2. Create opportunities for families who have children with complex needs to access respite services as a way to keep families together and facilitate reconnection.


  • PREVENTION: While the young people engaged in a walkthrough of the system, they noted that more resources needed to be spent on prevention. For example, instead of being arrested, the participants said it would be better to have intensive programs to help young people at risk of breaking the law. Similarly, instead of placing a young person in a prison or other residential placement, the young people advocated for stronger community alternatives.


  • COMMUNITY ALTERNATIVES: The community alternatives the young people identified ranged from YMCA and afterschool programs to more intensive services that can help the young person and their whole family. The consensus was that in order for young people and their families to thrive, the community needed to have more vibrant programs for young people. The Youth Network recommended redirecting dollars from youth prisons to communities to build a full spectrum of programs for young people.[3]


  • FINES: Many of the young people in the visioning sessions are currently struggling under the heavy weight of fines related to their incarceration that continue to be barriers to their success and re-entry. They suggested that there by an incentive-based fine forgiveness program and also a review of current fines. The Commonwealth could redirect dollars it spends on youth prisons to relieve the burden on young people saddled with fines.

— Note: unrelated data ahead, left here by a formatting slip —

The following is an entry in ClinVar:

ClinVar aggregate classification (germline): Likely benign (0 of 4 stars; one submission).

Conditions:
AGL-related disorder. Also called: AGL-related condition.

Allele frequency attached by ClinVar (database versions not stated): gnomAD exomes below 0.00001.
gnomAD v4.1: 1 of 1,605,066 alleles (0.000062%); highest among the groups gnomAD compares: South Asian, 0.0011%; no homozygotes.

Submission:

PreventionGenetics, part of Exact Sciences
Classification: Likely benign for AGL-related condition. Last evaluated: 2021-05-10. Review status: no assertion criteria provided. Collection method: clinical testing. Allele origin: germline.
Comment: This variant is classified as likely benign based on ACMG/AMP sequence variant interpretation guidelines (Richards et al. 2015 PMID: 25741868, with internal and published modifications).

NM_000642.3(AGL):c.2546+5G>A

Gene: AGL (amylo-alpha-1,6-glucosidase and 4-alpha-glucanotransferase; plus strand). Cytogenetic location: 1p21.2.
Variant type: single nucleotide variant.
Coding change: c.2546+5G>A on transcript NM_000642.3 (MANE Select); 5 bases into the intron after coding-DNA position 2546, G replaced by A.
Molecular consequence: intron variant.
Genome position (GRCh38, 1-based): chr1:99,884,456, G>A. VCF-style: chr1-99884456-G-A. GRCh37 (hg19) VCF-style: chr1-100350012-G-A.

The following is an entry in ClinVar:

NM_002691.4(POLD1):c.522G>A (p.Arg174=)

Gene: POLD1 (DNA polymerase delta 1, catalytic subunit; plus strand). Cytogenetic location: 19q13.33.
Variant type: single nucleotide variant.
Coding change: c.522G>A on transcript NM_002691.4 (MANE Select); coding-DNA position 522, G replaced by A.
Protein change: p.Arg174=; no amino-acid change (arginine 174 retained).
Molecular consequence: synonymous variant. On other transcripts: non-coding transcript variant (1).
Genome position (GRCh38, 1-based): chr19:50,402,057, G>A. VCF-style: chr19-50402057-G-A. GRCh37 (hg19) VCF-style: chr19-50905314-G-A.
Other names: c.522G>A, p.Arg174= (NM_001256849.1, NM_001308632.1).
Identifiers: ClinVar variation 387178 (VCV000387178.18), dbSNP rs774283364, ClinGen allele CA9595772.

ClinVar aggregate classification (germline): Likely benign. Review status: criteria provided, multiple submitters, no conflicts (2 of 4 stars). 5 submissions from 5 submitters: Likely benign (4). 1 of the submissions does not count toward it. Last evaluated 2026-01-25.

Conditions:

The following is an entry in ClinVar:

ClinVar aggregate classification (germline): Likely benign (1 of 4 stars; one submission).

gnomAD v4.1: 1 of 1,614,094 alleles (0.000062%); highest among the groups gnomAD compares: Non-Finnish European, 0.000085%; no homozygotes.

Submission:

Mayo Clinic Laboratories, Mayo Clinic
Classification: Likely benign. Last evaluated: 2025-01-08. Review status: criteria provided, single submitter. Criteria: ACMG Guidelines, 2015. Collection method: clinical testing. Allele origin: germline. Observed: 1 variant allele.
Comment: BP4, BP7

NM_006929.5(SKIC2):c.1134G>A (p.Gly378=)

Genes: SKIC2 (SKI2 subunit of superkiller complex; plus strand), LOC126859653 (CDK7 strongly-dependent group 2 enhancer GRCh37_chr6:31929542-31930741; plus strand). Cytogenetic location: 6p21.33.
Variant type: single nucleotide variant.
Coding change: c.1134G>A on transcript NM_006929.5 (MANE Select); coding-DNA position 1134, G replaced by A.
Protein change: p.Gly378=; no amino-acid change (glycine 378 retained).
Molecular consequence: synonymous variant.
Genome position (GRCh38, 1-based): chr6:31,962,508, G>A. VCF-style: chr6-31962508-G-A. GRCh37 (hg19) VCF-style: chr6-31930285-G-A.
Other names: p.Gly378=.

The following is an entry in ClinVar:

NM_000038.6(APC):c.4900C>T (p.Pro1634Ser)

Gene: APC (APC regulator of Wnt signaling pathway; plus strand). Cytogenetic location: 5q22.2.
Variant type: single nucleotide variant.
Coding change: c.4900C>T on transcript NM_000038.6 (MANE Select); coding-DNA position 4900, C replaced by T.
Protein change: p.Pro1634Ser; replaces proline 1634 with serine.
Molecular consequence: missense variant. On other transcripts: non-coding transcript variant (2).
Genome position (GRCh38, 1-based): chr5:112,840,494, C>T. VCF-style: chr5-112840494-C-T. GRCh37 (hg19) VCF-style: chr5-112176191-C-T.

• SMALL BUSINESS LOANS: Not every young person has the interest or skill to attend college. Some young people possess very entrepreneurial spirits and related skills and work ethic. Virginia could redirect dollars spent on youth prisons to provide small business loans to formerly justice-involved young people to become business owners and connect them to commIMG_1551unity in positive ways.


  • OPPORTUNITIES TO GIVE BACK: As with small business loans, Virginia could also facilitate give back opportunities so justice-involved young people can be contributors to their communities, not just recipients of services. This could include technical assistance and seed grants to support young people to use their expertise to establish non-profits that can help other young people in need, and their families.

[1] The Re-invest in Supportive Alternatives for Youth Coalition (RISE) is a nonpartisan campaign in support of community alternatives to youth incarceration.

[2] For discussion purposes, the group used $100,000 / year per young person as the cost of incarceration. According to the Department of Juvenile Justice, Virginia spent $142,491 in 2015 to incarcerate a young person for one year.

[3] The young people were clear that by community-based programs they were referring to non-residential programs designed to keep young people in the community and at home, not in detention centers that some have characterized as “community-based alternatives” to youth incarceration.